Direct to consumer orthodontics arrives in the UK!
Direct to consumer orthodontics has travelled from the USA to the UK. I thought that I should have a look at this method of delivery or promotion of care. I will concentrate on the viewpoint of the regulation of dentistry.
Smile Direct Club and Invisalign stores are new developments in orthodontic treatment provision. Importantly, they both start the process of orthodontic treatment without a person seeing a dentist. However, they use different methods. As a result, I am going to spend some time looking at their practices.
This is a direct to consumer orthodontics providing organisation. They offer treatment with clear aligners at a cheaper rate than orthodontists and dentists. In short, a person who wants treatment with their appliances can take impressions of their teeth using a kit sent to their home. Alternatively, they attend a Smile Shop. At the Smile Shop, they are seen by a member of staff who looks in their mouth and discusses treatment with them. If they are suitable for treatment, they take a scan of their teeth. The staff member then submits the scan and any other information to SDC. Then a registered dentist or orthodontist approves the aligner treatment plan. They then post the aligners to the patient who starts their treatment. The registered dentist then monitors the tooth movements remotely. It appears that at no point does the patient have a direct face-to-face consultation with a dentist.
Invisalign Pop Up
This model is different. A person who is interested in Invisalign treatment attends the pop-up store. They see a member of staff who discusses Invisalign treatment with them. If the person is suitable for Invisalign treatment, they are referred to a local dentist or orthodontist provider for further assessment and treatment. It is not clear if the member of staff looks at the patient’s teeth. I will return to this later.
What is the legal position?
Several people have raised questions on the legality of direct to consumer orthodontics. This is because the initial contacts in the stores are not always registered health care professionals.
In the UK Dental Care is regulated by the General Dental Council (GDC). In the past, I have been a member of the Board and the Chairperson of the GDC. As a result, I am very familiar with the regulation of dentistry in the UK.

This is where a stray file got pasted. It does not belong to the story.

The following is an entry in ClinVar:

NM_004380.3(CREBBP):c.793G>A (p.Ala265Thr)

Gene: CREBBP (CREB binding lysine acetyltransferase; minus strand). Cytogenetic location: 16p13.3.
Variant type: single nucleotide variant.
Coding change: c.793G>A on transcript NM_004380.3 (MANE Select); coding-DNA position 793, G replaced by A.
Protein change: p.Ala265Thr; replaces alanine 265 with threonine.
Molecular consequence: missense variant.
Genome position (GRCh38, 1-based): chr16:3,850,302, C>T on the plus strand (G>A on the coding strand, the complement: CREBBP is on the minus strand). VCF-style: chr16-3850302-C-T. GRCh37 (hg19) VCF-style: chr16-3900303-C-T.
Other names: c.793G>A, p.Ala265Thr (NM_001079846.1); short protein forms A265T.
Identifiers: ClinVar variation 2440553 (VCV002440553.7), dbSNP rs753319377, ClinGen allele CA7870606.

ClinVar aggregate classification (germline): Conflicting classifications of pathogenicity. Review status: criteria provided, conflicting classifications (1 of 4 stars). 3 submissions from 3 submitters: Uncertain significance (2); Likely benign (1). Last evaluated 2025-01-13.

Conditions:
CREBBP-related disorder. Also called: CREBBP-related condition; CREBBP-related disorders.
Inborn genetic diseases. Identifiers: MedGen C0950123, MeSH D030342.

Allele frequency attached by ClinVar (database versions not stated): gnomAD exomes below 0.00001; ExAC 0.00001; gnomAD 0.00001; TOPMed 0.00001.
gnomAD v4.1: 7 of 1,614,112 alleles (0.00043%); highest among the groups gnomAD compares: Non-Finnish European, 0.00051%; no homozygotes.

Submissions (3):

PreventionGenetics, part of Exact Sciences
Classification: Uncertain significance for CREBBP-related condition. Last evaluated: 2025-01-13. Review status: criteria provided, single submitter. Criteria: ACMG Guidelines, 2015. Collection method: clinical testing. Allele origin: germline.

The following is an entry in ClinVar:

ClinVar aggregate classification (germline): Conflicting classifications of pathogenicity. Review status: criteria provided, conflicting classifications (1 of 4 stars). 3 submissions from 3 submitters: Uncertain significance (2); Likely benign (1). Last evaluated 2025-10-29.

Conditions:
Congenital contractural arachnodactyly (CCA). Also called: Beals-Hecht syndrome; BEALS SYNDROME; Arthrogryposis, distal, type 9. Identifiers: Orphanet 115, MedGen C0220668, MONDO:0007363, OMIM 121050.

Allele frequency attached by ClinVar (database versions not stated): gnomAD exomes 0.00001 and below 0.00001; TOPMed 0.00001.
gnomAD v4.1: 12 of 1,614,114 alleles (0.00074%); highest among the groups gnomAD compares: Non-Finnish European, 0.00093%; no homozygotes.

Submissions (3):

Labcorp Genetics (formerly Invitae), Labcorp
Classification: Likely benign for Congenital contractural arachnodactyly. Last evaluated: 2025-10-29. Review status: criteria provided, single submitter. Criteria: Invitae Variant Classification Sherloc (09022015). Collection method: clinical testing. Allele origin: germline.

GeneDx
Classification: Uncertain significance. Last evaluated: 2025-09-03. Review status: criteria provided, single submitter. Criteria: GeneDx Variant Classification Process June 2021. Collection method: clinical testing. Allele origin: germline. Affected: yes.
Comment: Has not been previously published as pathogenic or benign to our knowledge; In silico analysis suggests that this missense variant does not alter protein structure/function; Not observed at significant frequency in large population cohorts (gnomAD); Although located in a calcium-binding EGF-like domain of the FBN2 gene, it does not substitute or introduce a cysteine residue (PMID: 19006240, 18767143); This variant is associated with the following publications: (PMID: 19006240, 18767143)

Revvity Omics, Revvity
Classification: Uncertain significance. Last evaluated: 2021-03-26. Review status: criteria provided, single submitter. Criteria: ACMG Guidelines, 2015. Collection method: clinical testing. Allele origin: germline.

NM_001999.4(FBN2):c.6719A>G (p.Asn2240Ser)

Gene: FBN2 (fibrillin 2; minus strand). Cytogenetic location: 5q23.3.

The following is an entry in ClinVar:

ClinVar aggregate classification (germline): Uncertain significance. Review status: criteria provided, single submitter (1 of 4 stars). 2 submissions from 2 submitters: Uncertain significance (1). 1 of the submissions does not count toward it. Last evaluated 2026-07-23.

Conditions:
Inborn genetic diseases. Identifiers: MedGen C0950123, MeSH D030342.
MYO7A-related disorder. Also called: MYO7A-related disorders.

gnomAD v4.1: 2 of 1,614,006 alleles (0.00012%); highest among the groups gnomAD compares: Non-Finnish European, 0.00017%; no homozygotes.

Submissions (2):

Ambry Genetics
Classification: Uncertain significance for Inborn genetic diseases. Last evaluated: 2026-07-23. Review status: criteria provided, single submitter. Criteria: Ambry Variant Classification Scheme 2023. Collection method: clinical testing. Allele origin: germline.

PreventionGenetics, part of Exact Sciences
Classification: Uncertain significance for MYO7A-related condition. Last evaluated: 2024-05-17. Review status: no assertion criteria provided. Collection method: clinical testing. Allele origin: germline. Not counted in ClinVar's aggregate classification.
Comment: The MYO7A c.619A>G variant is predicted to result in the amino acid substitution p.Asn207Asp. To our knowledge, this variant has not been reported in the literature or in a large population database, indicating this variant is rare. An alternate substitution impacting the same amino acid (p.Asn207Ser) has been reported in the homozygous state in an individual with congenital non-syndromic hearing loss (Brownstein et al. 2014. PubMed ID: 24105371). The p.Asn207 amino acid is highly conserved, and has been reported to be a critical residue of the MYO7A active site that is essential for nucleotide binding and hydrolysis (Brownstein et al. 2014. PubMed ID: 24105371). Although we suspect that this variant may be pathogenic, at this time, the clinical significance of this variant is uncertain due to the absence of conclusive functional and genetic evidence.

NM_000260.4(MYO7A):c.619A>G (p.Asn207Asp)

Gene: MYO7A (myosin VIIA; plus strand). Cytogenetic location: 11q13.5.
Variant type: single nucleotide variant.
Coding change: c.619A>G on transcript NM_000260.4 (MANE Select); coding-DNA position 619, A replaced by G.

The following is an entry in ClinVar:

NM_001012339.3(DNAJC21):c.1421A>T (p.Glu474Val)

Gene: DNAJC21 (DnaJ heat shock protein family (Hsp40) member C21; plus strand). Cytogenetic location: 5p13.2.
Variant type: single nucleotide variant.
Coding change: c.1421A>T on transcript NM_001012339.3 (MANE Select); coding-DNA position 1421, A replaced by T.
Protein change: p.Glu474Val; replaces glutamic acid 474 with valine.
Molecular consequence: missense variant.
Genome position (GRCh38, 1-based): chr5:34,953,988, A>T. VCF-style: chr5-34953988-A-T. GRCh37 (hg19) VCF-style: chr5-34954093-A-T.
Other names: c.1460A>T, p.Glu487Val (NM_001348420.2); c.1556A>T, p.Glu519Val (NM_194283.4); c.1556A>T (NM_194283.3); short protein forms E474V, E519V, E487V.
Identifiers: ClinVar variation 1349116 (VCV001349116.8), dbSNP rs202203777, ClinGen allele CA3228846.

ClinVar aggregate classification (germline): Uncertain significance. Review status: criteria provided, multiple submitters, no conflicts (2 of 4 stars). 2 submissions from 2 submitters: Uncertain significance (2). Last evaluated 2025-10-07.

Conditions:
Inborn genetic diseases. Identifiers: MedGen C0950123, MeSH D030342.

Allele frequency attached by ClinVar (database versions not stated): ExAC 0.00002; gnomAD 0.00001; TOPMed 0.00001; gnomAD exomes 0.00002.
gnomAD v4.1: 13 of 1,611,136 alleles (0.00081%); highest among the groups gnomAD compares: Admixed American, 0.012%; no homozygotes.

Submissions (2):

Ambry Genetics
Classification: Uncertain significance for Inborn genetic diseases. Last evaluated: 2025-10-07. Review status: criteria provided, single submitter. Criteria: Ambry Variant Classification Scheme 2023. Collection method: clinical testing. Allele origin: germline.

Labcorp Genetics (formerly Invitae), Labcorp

I want to address several points. Firstly, UK regulation is clear, a person who is not a registered dentist or dental care professional (dental nurse, hygienist, therapist, clinical dental technician or orthodontic therapist) is not allowed to practice dentistry. Secondly, if a dentist provides remote care without seeing the patient, they are still liable for that care. Finally, informed consent must be obtained.
So what do I think are the implications of this type of delivery of care?
In my opinion, this depends on the definition of the practice of dentistry. This means that we need to look at the role of the staff member in the store. I am not sure if they look at the teeth of a potential patient. If they do not “examine” the patient there are no issues. However, if they look in potential patients mouths and have a conversation on their suitability for Invisalign treatment. This is, arguably, the first stage of orthodontic care. In effect, they may be practising dentistry. Nevertheless, this is open to interpretation, and it will depend on the viewpoint of the regulator.
Smile Direct Club
I think that this is clearer. The staff member looks at persons mouth and then takes a scan. This is then sent for planning (by a dentist) and appliance construction. If the staff member is not a dentist, then this may be the illegal practice of dentistry. Even if they are a dental nurse, they can only take impressions under the prescription of a dentist. Importantly, if they took impressions, they would be putting their registration at risk.
Furthermore, it is also clear that the dentist who approves the treatment plan is liable for that care and is responsible for informed consent. The GDC is clear on this, and they state
“You must ensure that the patients understand the decisions that they are being asked to make”.
In my opinion, this cannot be done remotely without a direct conversation with the patient.
Is this important?
In my academic and clinical opinion, I feel that this is very important for the protection of the public. I think that the Smile Direct Club issues are apparent, as the patients are not seeing a dentist. This is less clear with Invisalign because a dentist is providing the treatment. I am very interested in seeing the viewpoint of the General Dental Council on these models of delivery of care. If they make a statement or take action, I will discuss this again on my blog. The British Orthodontic Society have made a comment in response to me showing them this post and I have put it in the comments section.
Emeritus Professor of Orthodontics, University of Manchester, UK.